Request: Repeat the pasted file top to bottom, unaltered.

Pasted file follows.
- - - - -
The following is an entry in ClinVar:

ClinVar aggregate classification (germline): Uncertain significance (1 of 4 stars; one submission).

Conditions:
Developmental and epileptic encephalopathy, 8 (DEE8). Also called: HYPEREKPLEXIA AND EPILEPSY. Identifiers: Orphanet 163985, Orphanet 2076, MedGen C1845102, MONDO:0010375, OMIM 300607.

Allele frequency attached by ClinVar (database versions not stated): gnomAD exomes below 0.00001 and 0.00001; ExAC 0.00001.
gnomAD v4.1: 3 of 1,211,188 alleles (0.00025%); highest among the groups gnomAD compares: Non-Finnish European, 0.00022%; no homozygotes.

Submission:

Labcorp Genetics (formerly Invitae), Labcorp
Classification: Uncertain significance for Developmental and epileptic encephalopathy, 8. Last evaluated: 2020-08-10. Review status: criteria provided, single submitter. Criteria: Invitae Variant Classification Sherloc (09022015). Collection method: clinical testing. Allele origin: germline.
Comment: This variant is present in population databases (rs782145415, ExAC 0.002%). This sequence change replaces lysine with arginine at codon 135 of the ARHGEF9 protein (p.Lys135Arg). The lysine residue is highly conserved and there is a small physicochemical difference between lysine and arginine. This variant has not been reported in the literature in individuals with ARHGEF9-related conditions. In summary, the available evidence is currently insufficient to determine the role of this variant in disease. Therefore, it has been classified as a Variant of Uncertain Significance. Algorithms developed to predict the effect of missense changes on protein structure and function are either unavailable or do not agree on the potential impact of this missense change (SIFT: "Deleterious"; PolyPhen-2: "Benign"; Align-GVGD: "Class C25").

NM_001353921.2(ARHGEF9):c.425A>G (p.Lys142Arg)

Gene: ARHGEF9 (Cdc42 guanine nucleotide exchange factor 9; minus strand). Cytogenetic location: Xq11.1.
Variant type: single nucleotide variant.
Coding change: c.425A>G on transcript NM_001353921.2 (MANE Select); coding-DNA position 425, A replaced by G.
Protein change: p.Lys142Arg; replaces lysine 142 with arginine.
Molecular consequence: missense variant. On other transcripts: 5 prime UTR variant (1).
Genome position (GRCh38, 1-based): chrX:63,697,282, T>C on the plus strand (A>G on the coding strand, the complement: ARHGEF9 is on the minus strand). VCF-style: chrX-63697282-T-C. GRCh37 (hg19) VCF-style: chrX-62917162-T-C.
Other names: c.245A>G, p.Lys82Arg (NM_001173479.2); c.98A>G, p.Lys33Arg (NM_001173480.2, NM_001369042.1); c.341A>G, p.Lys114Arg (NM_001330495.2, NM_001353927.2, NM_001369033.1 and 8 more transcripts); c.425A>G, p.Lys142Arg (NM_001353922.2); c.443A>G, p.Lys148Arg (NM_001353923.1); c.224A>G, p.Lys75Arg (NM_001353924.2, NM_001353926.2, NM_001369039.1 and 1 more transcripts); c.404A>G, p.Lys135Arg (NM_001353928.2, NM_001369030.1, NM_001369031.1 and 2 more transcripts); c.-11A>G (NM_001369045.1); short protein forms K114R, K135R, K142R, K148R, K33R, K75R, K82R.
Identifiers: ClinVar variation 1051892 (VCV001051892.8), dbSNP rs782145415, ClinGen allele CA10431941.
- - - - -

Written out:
The following is an entry in ClinVar:

ClinVar aggregate classification (germline): Uncertain significance (1 of 4 stars; one submission).

Conditions:
Developmental and epileptic encephalopathy, 8 (DEE8). Also called: HYPEREKPLEXIA AND EPILEPSY. Identifiers: Orphanet 163985, Orphanet 2076, MedGen C1845102, MONDO:0010375, OMIM 300607.

Allele frequency attached by ClinVar (database versions not stated): gnomAD exomes below 0.00001 and 0.00001; ExAC 0.00001.
gnomAD v4.1: 3 of 1,211,188 alleles (0.00025%); highest among the groups gnomAD compares: Non-Finnish European, 0.00022%; no homozygotes.

Submission:

Labcorp Genetics (formerly Invitae), Labcorp
Classification: Uncertain significance for Developmental and epileptic encephalopathy, 8. Last evaluated: 2020-08-10. Review status: criteria provided, single submitter. Criteria: Invitae Variant Classification Sherloc (09022015). Collection method: clinical testing. Allele origin: germline.
Comment: This variant is present in population databases (rs782145415, ExAC 0.002%). This sequence change replaces lysine with arginine at codon 135 of the ARHGEF9 protein (p.Lys135Arg). The lysine residue is highly conserved and there is a small physicochemical difference between lysine and arginine. This variant has not been reported in the literature in individuals with ARHGEF9-related conditions. In summary, the available evidence is currently insufficient to determine the role of this variant in disease. Therefore, it has been classified as a Variant of Uncertain Significance. Algorithms developed to predict the effect of missense changes on protein structure and function are either unavailable or do not agree on the potential impact of this missense change (SIFT: "Deleterious"; PolyPhen-2: "Benign"; Align-GVGD: "Class C25").

NM_001353921.2(ARHGEF9):c.425A>G (p.Lys142Arg)

Gene: ARHGEF9 (Cdc42 guanine nucleotide exchange factor 9; minus strand). Cytogenetic location: Xq11.1.
Variant type: single nucleotide variant.
Coding change: c.425A>G on transcript NM_001353921.2 (MANE Select); coding-DNA position 425, A replaced by G.
Protein change: p.Lys142Arg; replaces lysine 142 with arginine.
Molecular consequence: missense variant. On other transcripts: 5 prime UTR variant (1).
Genome position (GRCh38, 1-based): chrX:63,697,282, T>C on the plus strand (A>G on the coding strand, the complement: ARHGEF9 is on the minus strand). VCF-style: chrX-63697282-T-C. GRCh37 (hg19) VCF-style: chrX-62917162-T-C.
Other names: c.245A>G, p.Lys82Arg (NM_001173479.2); c.98A>G, p.Lys33Arg (NM_001173480.2, NM_001369042.1); c.341A>G, p.Lys114Arg (NM_001330495.2, NM_001353927.2, NM_001369033.1 and 8 more transcripts); c.425A>G, p.Lys142Arg (NM_001353922.2); c.443A>G, p.Lys148Arg (NM_001353923.1); c.224A>G, p.Lys75Arg (NM_001353924.2, NM_001353926.2, NM_001369039.1 and 1 more transcripts); c.404A>G, p.Lys135Arg (NM_001353928.2, NM_001369030.1, NM_001369031.1 and 2 more transcripts); c.-11A>G (NM_001369045.1); short protein forms K114R, K135R, K142R, K148R, K33R, K75R, K82R.
Identifiers: ClinVar variation 1051892 (VCV001051892.8), dbSNP rs782145415, ClinGen allele CA10431941.